The New York Rangers announced Saturday morning that Henrik Lundqvist is out for the next 2-3 weeks with a lower body injury.
Lundqvist told reporters that he hurt his hip in the first period of his most recent start Tuesday against the Florida Panthers, a game he would play to its conclusion, a 5-2 victory, and finish with 43 saves. However, he felt more pain the following day, and did not dress for Thursday 4-3 loss to the Carolina Hurricanes in Raleigh.
Head coach Alain Vigneault said on Saturday that the injury is a muscle strain in Lundqvist’s hip, and that the team’s medical personnel assured him that the club’s No. 1 goalie would be back before the playoffs.
— New York Rangers (@NYRangers) March 11, 2017
Still, Saturday’s announcement is an unwelcome surprise, and has caused some concern considering that the Stanley Cup playoffs are a little more than four weeks away.
The injury also comes at a time when Lundqvist is playing far better than earlier in the season, when an extremely uneven first half featured the most inconsistent play of his 12-year career.
Lundqvist, who earlier this week passed Grant Fuhr for 10th place on the NHL’s all-time wins list while also becoming only the third goalie in league history to win 30 games in 11 seasons, is the most important New York Ranger come playoff time. Yet his current injury is not a devastating blow to the Blueshirts for two important reasons.
After practice Saturday, Antti Raanta said, “I don’t try to be Hank. I just try to be myself.”
That’s plenty good enough, because in Raanta the Rangers have one of the best, and most reliable, back up goaltenders in the league.
This season Raanta has appeared in 23 games, making 19 starts. He is 13-6-0 with a 2.32 GAA, .922 save percentage, and a career-high three shutouts. His goals against average and save percentage are superior to Lundqvist’s numbers, albeit in fewer than half the amount of games and minutes Lundqvist played; and Raanta already tied his career-best in wins and is two appearances shy of equaling his career-high in that category.
Back In December, Raanta started four games in a row while a healthy, yet struggling, Lundqvist sat for the longest such stretch of his career. Raanta posted back to back shutouts during that stretch, and allowed only three goals in the four starts, further proof that the Rangers are in good hands with Lundqvist sidelined the next few weeks.
Raanta’s marvelous 38-save gem on Monday, a 1-0 overtime victory in Tampa over the Lightning, is just the latest example of why the Blueshirts feel secure moving forward in the month of March without their No. 1.
Magnus Hellberg, the 25 year-old Swedish netminder who has all 51 minutes of NHL playing time over three career mop up relief appearances, is up from Hartford to serve as Raanta’s back up now. And he just might get his first NHL start sometime in the next 2-3 weeks.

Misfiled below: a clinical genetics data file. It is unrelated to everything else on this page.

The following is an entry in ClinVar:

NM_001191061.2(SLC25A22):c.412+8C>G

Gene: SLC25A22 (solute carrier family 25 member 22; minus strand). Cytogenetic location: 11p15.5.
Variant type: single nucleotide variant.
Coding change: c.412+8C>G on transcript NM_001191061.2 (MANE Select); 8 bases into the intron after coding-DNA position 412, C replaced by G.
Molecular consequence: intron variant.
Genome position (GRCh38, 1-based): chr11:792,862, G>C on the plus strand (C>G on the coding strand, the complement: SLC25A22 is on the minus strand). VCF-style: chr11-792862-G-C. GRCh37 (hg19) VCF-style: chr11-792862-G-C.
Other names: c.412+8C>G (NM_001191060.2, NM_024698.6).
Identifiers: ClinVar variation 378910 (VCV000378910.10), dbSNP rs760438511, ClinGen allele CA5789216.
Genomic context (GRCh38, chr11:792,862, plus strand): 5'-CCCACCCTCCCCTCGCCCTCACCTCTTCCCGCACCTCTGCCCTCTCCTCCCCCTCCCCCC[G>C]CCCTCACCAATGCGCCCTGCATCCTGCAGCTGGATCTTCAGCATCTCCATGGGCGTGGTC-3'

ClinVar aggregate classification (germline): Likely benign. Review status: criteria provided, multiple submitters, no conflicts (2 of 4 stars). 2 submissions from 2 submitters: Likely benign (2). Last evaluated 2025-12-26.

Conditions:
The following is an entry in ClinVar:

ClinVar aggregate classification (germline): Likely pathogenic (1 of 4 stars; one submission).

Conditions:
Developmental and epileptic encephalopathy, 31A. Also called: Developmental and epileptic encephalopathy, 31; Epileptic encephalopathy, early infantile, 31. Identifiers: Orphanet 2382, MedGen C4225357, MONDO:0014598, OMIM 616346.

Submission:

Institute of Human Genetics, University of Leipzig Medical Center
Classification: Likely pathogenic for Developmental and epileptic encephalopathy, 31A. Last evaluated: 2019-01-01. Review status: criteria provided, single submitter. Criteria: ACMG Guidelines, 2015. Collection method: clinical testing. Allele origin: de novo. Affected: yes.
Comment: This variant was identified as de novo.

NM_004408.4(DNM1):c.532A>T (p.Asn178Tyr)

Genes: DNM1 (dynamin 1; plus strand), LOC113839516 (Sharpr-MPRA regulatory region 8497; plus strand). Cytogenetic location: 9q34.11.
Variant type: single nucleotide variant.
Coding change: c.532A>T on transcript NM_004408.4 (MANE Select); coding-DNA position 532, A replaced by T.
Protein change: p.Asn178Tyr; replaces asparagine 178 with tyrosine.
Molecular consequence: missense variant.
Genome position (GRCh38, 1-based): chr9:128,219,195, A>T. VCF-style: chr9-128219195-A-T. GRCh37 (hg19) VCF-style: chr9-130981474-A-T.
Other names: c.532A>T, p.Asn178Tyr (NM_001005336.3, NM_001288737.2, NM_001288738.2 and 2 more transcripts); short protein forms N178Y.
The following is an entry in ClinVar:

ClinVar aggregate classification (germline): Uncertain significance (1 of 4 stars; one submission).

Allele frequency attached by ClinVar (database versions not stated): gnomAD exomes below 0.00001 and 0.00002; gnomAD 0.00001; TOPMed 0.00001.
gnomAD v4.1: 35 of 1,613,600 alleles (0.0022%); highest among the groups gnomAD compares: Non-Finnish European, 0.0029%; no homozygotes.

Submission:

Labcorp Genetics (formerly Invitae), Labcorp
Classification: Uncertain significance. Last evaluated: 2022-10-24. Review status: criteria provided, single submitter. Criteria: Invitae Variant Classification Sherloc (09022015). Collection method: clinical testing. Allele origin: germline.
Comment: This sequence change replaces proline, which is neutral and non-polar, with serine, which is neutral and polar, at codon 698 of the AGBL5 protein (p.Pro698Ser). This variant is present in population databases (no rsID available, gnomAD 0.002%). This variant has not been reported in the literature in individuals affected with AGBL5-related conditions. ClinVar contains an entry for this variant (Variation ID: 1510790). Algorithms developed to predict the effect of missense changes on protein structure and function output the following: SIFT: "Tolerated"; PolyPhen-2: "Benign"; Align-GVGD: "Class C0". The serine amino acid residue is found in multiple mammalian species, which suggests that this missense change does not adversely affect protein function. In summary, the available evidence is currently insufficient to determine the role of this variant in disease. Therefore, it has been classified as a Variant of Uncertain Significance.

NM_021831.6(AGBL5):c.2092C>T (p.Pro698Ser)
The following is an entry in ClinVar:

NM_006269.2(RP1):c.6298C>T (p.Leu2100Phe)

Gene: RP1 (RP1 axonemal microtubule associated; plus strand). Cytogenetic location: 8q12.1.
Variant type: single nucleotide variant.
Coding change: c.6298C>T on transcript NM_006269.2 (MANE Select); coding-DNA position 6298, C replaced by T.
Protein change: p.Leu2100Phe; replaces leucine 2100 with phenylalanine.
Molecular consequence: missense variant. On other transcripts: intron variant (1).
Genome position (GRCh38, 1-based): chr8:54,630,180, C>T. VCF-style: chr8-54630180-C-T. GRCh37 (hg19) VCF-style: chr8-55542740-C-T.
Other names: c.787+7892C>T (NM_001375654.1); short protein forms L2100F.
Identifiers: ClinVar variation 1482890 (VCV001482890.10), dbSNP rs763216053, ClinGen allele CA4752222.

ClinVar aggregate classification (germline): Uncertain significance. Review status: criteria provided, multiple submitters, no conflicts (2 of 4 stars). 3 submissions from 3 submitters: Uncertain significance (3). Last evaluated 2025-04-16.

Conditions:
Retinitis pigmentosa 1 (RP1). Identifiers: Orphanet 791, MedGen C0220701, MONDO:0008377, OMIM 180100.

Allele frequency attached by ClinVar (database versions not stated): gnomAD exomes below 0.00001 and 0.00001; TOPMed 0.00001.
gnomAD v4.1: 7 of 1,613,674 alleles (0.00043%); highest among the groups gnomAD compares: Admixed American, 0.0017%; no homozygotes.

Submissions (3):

The Rangers have four sets of back to backs coming up on the schedule, and you’d have to think Hellberg will get at least one start somewhere in there.
“Our games, other than the back to backs, are pretty spread out,” said Vigneault. “So, we’ll take it a game at a time, see how (Raanta) feels, and take it from there.”
With 14 games left on their regular season schedule, the Rangers are in a very comfortable spot. They are 13 points up on the Islanders, the Eastern Conference’s second wild card team, and 14 ahead of the ninth-place Maple Leafs.
Simply, the Rangers are making the playoffs. With or without Lundqvist the next 2-3 weeks, it is almost impossible to picture a team that has lost as many as three consecutive games only once all season collapse as badly as the Rangers would have to blow a post-season berth.
In addition, the Rangers are not necessarily fighting for a better playoff seeding either. By finishing fourth in the Metropolitan Division, the Blueshirts would cross over in the first two rounds of the playoffs and play Atlantic Division opponents.
While nothing is a given –and keep in mind the Rangers lost all three games against the Atlantic-leading Montreal this season and Carey Price is 15-5-1 lifetime against New York– crossing over and thus avoiding the Battle Royale that shapes up in the Metro with powerhouses Washington, Pittsburgh, and Columbus should, in theory, benefit the Rangers.
So, with Lundqvist sidelined, there’s no reason to panic about how this could affect the team’s place in the standings because they have to like where they are now.
With the expected return Sunday of injured forwards Rick Nash and Michael Grabner, the Rangers will again be healthy up front. Dan Girardi likely is back from injury in a week or so, and that’ll get the top-six on defense in order, leaving Lundqvist as the lone important remaining player needing to return before the playoffs begin (defenseman Kevin Klein is out indefinitely, but he is now an extra d-man following the acquisition of Brendan Smith).
As long as Henrik is healthy and gets a handful of starts before the post-season begins, there is no reason for the Rangers to sweat the next four weeks.
Jim Cerny has covered the National Hockey League for more than two decades. He has handled play by play duties for the New York Islanders, hosted the NHL Live talk show, been a hockey writer for The New York Times, and spent the previous nine years as the Digital Content Producer for the New York Rangers offical team web sites and social media accounts.